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New periodic table shows the cosmic origins of your body’s elements

January 24, 2017 by  
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Believe it or not, your body is largely made of the products from exploding stars, cosmic ray fission, and other Star Trek-esque phenomena. The stellar origins of every atom in your body trace back to the Big Bang , and are now outlined for your enjoyment in a new periodic table that classifies all the elements that make up life on Earth, according to their origin. Ohio State University astronomer Jennifer A. Johnson concocted the colorful table to give folks a better idea of where the ingredients for every living human originally came from. According to Science Alert , the human body is made up mostly of hydrogen, the most common atom in the universe, produced during the Big Bank about 13.8 billion years ago. The remainder of your body’s atoms are the product of ancient stars that merged, exploded and died over the billions of years since the universe was first forged. Others are the result of cosmic rays of high-energy radiation that come from outside our solar system . Related: Scientists observe the light spectrum of antimatter for the first time ever According to Johnson, her periodic table accounts only for the main elements of the human body, while others were cut in an effort to make the chart as relevant as possible. “Tc, Pm, and the elements beyond U do not have long-lived or stable isotopes. I have ignored the elements beyond U in this plot, but not including Tc and Pm looked weird, so I have included them in grey,” she says on her blog . The new table builds on work Johnson did in 2008, with her colleague Inese Ivans from the University of Utah . They launched into the work of putting this table together out of frustration over constantly having to explain which elements go with which process on a periodic table. What they’ve created is a periodic table that identifies the six sources of elements in our body and breaks them down by the stellar process that resulted in their formation. The colors correspond to the various elements and the way they fill up the boxes shows how much of that element is linked to a certain cosmic process or event. Via Science Alert Images via Wikimedia Commons and Jennifer A. Johnson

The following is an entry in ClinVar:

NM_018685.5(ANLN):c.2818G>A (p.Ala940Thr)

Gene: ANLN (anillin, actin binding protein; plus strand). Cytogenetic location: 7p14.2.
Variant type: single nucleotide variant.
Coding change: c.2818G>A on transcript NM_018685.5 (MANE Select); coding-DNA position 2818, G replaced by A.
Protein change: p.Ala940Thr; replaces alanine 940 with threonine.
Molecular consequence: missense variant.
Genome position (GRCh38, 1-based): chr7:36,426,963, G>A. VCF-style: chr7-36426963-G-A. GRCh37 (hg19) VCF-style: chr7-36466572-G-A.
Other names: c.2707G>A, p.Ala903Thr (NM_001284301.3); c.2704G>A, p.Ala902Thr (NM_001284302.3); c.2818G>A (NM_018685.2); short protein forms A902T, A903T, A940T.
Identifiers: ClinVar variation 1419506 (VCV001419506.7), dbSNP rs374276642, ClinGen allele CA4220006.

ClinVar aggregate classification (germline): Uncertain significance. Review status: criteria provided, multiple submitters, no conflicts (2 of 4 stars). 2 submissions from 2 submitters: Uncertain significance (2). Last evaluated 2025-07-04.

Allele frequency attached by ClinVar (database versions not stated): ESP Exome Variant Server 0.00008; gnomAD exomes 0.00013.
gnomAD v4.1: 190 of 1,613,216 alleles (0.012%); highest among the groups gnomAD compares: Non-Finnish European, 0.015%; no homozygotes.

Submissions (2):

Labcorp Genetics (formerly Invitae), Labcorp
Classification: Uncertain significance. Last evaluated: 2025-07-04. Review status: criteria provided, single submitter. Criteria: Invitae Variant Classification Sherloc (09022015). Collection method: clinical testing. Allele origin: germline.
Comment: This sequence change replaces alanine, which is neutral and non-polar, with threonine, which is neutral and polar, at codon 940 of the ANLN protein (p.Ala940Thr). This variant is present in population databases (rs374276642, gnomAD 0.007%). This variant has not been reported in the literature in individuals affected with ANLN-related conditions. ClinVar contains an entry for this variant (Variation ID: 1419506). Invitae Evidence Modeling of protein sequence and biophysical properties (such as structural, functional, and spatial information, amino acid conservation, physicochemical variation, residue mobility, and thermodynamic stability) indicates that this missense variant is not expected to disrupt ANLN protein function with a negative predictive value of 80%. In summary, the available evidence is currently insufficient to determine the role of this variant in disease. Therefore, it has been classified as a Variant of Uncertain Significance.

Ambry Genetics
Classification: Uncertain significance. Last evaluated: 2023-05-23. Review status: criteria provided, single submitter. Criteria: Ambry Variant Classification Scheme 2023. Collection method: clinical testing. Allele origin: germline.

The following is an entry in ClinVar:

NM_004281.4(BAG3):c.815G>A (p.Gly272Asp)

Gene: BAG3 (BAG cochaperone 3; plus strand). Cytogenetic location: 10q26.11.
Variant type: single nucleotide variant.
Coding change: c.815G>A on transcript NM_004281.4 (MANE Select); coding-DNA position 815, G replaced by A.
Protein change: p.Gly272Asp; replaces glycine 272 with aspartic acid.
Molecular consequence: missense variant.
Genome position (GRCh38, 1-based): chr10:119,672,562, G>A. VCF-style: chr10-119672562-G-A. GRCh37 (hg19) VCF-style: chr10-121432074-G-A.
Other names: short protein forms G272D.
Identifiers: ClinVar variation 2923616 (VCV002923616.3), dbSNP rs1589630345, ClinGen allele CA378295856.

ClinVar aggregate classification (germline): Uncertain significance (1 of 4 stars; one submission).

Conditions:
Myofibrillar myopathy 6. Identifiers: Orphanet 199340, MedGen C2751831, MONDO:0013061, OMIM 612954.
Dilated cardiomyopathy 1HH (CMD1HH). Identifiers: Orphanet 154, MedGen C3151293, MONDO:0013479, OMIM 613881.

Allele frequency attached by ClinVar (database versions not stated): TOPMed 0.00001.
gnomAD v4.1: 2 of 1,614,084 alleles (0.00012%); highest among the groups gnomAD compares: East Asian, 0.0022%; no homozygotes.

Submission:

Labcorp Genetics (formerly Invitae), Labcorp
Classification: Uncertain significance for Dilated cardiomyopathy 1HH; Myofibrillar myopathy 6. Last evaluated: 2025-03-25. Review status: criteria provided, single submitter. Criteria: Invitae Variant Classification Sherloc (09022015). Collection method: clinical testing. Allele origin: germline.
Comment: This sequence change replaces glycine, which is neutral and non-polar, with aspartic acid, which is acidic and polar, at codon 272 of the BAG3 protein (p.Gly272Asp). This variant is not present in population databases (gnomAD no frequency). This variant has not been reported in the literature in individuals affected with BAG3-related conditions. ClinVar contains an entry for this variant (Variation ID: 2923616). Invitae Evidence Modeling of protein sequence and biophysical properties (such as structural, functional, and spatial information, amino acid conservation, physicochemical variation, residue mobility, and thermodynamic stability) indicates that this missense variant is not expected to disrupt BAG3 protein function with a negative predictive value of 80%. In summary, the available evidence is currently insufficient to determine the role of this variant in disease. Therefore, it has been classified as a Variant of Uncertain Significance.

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Solar Team Great Britain designs the UK’s first family-sized solar-powered car

January 24, 2017 by  
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Solar Team Great Britain has created the UK’s first family-sized solar-powered car . The newly formed team has launched a Kickstarter campaign to help them build what it hopes will win the title as the world’s fastest solar-powered car at the Bridgestone World Solar Challenge in Australia, later this year. The challenge covers 3,022 km from Darwin to Adelaide and is labeled as the world’s toughest and longest competition for solar cars. Solar Team Great Britain is hoping to raise at least $25,000 via the Kickstarter campaign, which will help cover part of the costs to build the unique solar-powered vehicle. While the Kickstarter campaign will only raise about five percent of the funds the team needs, the campaign is also being run to raise public awareness of both the race and the need for more clean transportation . The team is also backed by over a dozen sponsors, which will help raise the additional money required to bring the four-passenger vehicle to life. Related: Sono Motors crowdfunds groundbreaking solar-powered car “We’ve been keen since the project’s inception to get more people on board with its goals. While only forming a small part of the total we need, we felt this could help highlight the work being done and get the public backing and awareness for solar cars … and joins initiatives like working with schools.” At the race in October, the team will compete in the Cruiser Class category, where the winner must balance not just speed but practicality and energy efficiency . In the 2013 race, a four-seater family car traveled the route with an external energy consumption of only 64 kWh. To compare, a typical family car traveling the same route would have an energy consumption of approximately 5,000 kWh. + Solar Team Great Britain